A bomb in a Delhi marketplace sets off Karan Mahajan’s The Association of Small Bombs, a novel about the ways in which tragedy reverberates. In the bombing, the Khuranas, who are Hindu, lose both their sons while the son of the Ahmeds, who are Muslim, survives. While both families are largely secular, religion becomes increasingly important as the plot develops. As additional characters are introduced—the actual bombers, the imprisoned suspects, and activists who insert themselves into the tragedy—emotional and physical scar tissue drives crucial decisions in this daring book.
In 2008 Karan Mahajan burst onto the literary scene with his widely celebrated debut novel Family Planning—a funny, eyebrow-raising indictment of Indian culture. In that work, a racy sex scene begins a story of a faltering politician who only feels attracted to his wife when she’s pregnant (so, yes, a comical amount of kids appear in the household). Mahajan says he was intentionally being provocative: “I was trying to get a rise out of people. I felt that the India I had grown up in was far more sexualized in the imagery we were receiving in pop culture than the culture itself and it was creating this weird dissonance. I was trying to write about that and have people own up to it.”
With his sophomore novel, Mahajan says he didn’t have an active desire to provoke. Of course, a novel about a real-life bombing and Hindu-Muslim relations in contemporary India will likely garner a certain kind of attention regardless, but Mahajan says he was trying to “stick very close to reality and also to really inhabit each point of view generously as opposed to using anything for comic effect.” But at the risk of saying something taboo about a writer who is drawn to writing taboo: Mahajan still manages to be darkly funny. Bombers are disappointed by the numbers of victims; families are ashamed that their children died in a small-scale attacks; the protagonist, Mansoor, turns toward activist Islam to finally (if temporarily) heal his carpal tunnel syndrome, and so on. Objectively, these things are funny. Toeing the line, yes. But funny. The brilliance and heft of this book lies in the complexities Mahajan weaves into these scenarios.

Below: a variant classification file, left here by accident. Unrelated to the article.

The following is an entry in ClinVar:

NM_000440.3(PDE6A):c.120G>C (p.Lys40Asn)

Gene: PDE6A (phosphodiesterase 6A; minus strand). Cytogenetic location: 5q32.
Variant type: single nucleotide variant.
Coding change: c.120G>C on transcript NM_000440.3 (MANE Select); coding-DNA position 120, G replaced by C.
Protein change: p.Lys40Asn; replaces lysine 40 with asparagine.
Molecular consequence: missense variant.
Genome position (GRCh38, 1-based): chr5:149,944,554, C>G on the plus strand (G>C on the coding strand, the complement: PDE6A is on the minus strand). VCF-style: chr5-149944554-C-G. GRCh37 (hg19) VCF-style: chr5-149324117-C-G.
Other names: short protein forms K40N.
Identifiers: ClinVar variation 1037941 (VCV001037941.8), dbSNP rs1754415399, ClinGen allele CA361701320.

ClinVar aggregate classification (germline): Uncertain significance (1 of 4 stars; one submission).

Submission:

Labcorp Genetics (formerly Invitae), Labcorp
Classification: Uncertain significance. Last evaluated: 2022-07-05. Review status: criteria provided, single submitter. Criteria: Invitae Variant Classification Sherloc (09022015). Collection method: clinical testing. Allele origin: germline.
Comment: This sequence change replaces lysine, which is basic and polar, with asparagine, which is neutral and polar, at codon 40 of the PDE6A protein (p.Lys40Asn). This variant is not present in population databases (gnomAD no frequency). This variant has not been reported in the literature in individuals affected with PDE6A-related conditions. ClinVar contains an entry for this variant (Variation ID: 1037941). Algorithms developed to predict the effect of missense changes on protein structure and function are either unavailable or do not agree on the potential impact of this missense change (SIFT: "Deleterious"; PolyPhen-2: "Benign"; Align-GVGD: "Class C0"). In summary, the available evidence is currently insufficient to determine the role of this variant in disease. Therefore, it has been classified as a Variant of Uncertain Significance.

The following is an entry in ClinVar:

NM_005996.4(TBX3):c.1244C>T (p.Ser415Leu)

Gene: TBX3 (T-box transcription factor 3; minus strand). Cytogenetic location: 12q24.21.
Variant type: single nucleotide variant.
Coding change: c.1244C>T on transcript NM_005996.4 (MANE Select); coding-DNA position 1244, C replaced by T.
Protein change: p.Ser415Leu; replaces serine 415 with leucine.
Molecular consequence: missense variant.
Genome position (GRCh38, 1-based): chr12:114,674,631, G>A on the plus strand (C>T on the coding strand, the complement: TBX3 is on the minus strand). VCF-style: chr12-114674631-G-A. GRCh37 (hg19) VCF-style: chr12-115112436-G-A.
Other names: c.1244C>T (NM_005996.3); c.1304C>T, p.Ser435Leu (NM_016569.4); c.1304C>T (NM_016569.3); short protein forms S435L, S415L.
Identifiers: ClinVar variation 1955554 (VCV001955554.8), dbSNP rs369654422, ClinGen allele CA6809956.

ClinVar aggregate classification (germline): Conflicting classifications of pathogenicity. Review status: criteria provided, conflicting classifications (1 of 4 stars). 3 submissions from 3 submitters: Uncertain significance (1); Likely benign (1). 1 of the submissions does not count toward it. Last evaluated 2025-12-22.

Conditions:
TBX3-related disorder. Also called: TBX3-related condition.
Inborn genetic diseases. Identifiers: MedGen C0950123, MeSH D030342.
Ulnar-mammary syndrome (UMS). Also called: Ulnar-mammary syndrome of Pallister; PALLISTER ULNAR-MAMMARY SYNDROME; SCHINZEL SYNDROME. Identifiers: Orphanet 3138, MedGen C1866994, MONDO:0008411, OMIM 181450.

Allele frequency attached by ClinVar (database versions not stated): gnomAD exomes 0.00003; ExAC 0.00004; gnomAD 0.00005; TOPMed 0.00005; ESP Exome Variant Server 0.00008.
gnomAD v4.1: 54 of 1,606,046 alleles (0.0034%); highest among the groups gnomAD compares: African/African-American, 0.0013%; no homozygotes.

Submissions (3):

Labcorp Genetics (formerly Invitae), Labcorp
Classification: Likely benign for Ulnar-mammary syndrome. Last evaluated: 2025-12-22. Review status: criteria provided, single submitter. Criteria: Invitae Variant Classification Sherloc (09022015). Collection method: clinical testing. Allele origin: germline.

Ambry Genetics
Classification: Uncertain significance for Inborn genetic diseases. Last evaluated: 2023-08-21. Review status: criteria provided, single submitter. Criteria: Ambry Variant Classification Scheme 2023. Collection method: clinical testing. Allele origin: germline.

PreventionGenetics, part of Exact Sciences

The book was inspired by a connection Mahajan made between psychosomatic illness and terrorism. Mansoor can’t seem to heal from the emotional trauma and survivor’s guilt and neither can his wrist, which carries shrapnel from the bomb (according to doctors, it should’ve healed). In much the same way, the fear of terrorism lingers long after an attack, manifesting itself and informing people’s decisions even when they have no rational reason to be afraid.
While the characters’ lives plow forward despite themselves, the bombing functions as a magnet pulling each character back to that moment. The bomb is a part of them—in some cases, literally. And, so, according to Mahajan, “the real question of the book is: how do you get out from under that, and heal?” Unfortunately for those who like tidy stories, the book doesn’t necessarily answer that question. In fact, Mahajan says, “it shows the ways you can heal and then relapse very quickly in fear and anxiety.” In the context of our increasing familiarity with terrorist attacks, this book courageously tackles the humanity and confusion of all those associated with bombs—bombers and victims alike.Steph Opitz is the former literary director of the Texas Book Festival. Her reviews have appeared in Marie Claire, Departures, Garden & Gun, and elsewhere.